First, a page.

I totally agree that var should only be used when it needs to be i.e. when the type the var represents is anonymous. C# is not a dynamically-typed language. It uses dynamic typing to accomplish some neat things. But it is still strongly-typed and we should all be using it as such.

If you want to program with dynamic types then use a truly dynamic language. Simple enough.
Saturday, May 24, 2008 9:07:19 AM (GMT Daylight Time, UTC+01:00)
[note: treat [<] below as a '<' char since your server doesn't like them - see note below]

As with all things, moderation is the answer. It makes sense to use var for variable declarations when the right-hand-side clearly shows the type, as in the first 3 items in the "suggested use" list.

For me as a C -> C++ -> Java -> C# developer the most annoying aspect of the language is repeating the type in variable declaration-and-assignment statements. For example:

SomeReallyLongGenericTypeName[<]SomeEquallyLongTypeArgumentName> foo = new SomeReallyLongGenericTypeName[<]SomeEquallyLongTypeArgumentName>();

is just a waste of keystrokes. Even VB (ack!) has required only one mention of a variable's type in its declaration-and-assignment for the last couple (few?) of versions, so when I saw var added to C# 3.0 my joy was unbounded!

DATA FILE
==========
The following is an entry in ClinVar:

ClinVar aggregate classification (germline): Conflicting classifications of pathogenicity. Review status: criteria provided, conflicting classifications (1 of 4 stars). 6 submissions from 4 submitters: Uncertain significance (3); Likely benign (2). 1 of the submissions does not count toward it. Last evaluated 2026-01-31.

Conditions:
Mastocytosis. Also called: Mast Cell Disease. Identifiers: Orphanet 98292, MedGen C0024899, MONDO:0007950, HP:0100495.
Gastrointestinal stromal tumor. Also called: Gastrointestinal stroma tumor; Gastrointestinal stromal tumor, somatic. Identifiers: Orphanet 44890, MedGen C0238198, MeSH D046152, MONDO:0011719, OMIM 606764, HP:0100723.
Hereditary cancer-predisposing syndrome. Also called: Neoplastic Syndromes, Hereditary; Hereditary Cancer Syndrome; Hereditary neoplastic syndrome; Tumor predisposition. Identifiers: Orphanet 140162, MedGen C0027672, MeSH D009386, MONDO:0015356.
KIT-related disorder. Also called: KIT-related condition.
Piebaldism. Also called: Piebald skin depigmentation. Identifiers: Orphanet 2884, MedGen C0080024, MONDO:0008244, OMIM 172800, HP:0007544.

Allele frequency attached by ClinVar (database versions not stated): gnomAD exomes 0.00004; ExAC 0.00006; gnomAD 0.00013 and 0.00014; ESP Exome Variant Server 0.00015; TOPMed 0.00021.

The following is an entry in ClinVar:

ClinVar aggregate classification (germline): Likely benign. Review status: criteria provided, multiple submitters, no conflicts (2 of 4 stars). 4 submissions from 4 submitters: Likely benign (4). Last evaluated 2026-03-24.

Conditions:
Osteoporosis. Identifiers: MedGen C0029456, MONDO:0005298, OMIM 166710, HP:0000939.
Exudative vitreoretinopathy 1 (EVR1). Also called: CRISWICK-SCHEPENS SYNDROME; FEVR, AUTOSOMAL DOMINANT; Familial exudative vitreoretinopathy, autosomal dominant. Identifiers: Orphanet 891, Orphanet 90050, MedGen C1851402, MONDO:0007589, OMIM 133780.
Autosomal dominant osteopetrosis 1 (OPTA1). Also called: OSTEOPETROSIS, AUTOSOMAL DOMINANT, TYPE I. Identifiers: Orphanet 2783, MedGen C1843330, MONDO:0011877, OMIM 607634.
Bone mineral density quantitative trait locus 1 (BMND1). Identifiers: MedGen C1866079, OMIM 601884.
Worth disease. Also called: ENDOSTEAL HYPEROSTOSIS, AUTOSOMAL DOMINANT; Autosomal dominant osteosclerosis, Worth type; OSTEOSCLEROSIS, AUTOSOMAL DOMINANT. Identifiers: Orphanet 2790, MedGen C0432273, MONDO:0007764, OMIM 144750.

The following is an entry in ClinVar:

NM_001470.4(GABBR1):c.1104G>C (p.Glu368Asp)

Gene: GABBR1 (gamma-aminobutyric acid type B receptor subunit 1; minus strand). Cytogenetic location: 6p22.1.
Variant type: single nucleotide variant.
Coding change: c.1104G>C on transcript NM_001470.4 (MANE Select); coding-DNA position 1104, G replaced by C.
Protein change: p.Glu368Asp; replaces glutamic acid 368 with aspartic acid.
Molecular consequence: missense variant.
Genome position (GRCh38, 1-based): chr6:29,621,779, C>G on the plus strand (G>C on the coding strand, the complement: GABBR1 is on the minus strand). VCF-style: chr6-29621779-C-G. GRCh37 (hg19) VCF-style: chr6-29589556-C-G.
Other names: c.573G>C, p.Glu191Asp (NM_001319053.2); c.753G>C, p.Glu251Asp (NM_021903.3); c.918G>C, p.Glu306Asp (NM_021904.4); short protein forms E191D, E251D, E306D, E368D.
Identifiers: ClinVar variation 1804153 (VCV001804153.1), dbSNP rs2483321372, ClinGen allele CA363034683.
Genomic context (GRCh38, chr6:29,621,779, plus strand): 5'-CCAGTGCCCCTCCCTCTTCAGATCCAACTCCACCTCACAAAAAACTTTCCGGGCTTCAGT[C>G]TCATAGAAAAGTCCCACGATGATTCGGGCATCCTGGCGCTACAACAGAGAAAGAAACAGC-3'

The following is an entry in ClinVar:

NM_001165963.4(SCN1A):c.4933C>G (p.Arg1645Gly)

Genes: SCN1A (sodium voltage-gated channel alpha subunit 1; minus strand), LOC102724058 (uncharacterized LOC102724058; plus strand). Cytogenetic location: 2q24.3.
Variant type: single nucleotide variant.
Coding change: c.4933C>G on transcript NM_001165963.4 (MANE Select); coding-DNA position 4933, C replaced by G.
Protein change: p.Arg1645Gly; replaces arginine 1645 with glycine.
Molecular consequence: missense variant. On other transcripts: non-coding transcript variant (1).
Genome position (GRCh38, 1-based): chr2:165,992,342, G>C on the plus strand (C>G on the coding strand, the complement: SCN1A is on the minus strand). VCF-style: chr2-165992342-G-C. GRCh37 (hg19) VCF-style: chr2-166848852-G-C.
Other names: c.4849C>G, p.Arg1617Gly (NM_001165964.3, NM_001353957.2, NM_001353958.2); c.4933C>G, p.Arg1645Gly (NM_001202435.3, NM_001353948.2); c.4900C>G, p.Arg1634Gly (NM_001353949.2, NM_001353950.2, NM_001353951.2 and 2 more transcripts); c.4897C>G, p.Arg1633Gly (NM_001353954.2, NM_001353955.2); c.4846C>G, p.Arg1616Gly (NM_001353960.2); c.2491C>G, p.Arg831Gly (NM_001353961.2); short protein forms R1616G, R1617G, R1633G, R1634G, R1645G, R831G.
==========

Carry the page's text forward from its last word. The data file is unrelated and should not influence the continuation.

So, although var was obviously introduced to help with anonymous type handling, I believe it can also be used clearly and efficiently for variable declaration-and-assignment statements *with either a new or a cast on the right-hand-side* which makes the type clear.

Finally, use of var for assigning the return value of some obscure method call where it's not clear what the return type is, should be a hanging offence. Not that I'm at all religious about programming style, you understand...

P.S. Good to see you blogging again.

Note: My comment included use of '<' and '>' in the generic type example, and your server barfed on it:

Server Error in '/weblog' Application.
A potentially dangerous Request.Form value was detected from the client (ctl01$comment="...icTypeName[<]SomeEquallyLongType...").
Philip the Duck
Saturday, May 24, 2008 11:49:19 AM (GMT Daylight Time, UTC+01:00)